Meta Letta 

I think one thing that keeps me writing these newsletters is that it’s pretty much the only remaining thing that I still write these days. Gone are the days of multiple writing projects across screenwriting and prose, as well as writing for multiple blogs, with different focuses and voices. All I have left in my roster are these thousand odd words every two weeks, give or take. 

They say the definition of a writer is simply someone who writes, in whatever capacity. But it means that if I stop writing the newsletter, I can no longer call myself a writer. I’d instead be ‘someone who wrote, and might one day write again’. Once you stop calling yourself something, if it’s no longer part of your identity, has a part of yourself just… ceased to be? 

Now, all creative impulses have clearly not left me: As well as the words you’re currently reading, my photography has seen a resurgence. Part of the reason for that, as well as the general need for it, is that it’s pretty immediate in its gratification. Take the photo, tweak it a bit, put it up for people to see. It doesn’t need plotting, planning, outlining, endless edits, and rewrites, only then to vanish into the obscurity of a world saturated with better and better-platformed works. 

A small investment of time and focus can give me that personal hit of satisfaction that soothes my urges for creativity, as well as the dopamine hit of instant public reaction. When time and focus are so very sparse, and the need for dopamine so very high, it’s not hard to see the thought process.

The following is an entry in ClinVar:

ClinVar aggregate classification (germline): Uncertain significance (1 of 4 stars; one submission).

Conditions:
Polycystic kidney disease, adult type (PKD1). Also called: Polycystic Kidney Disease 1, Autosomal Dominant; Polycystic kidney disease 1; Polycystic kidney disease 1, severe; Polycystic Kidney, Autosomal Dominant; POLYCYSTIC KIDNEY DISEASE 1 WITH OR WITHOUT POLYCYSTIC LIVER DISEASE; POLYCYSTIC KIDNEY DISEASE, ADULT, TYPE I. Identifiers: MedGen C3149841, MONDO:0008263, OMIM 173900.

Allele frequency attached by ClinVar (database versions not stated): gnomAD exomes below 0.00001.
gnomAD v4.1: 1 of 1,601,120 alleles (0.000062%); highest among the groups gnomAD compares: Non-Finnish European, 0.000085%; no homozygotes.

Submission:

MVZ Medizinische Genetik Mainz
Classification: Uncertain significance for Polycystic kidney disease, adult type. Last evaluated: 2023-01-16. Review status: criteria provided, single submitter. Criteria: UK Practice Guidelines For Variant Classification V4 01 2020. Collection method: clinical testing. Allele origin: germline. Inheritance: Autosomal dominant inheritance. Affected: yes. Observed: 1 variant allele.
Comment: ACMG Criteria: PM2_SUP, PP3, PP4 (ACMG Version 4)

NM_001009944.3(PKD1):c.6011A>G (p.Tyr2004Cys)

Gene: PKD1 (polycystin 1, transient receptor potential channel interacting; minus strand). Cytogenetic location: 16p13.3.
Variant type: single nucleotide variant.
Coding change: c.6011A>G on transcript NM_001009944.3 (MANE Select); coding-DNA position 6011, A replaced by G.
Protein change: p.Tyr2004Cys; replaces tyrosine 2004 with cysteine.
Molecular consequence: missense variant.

But I do still need to write. 

Not just as a creative urge. Certainly not as a path to fame and fortune. But just to get the words out; out of my head and out into the world. 

And because ‘writer’ is just a part of my identity. 


On My Screen

So, I enjoyed the Obi-Wan Kenobi show. Ewan MacGregor did solid work, I was surprised how much I enjoyed the return of Hayden Christensen, and Vivien Lyra Blair as Little Leia was amazing. I think overall they did well within the limitations they had. Kenobi was originally meant to be a new movie trilogy, but the poor reaction to Solo killed that idea dead. The script for the first movie (the only one written) was then expanded out to fill the six hours of episodic content. This is never an easy move, and they managed to not make it feel like it was filled with padding. That’s one limitation. The other one is one suffered by all these interstitial shows: They are slaves to the dreaded spectre of ‘canon’.

Canon – noun – /ˈkæn.ən/ : a collection or list of sacred books accepted as genuine.

Somehow in recent years, this strong adherence to canon in popular media has taken hold: Everything has to perfectly fit together, any new piece of the narrative jigsaw must fit seamlessly with everything that has gone before. There are can be no narrative interpretations or different perspectives, there’s no room for an unreliable narrator in this dogma unless it’s made explicitly clear what the “objective” truth is.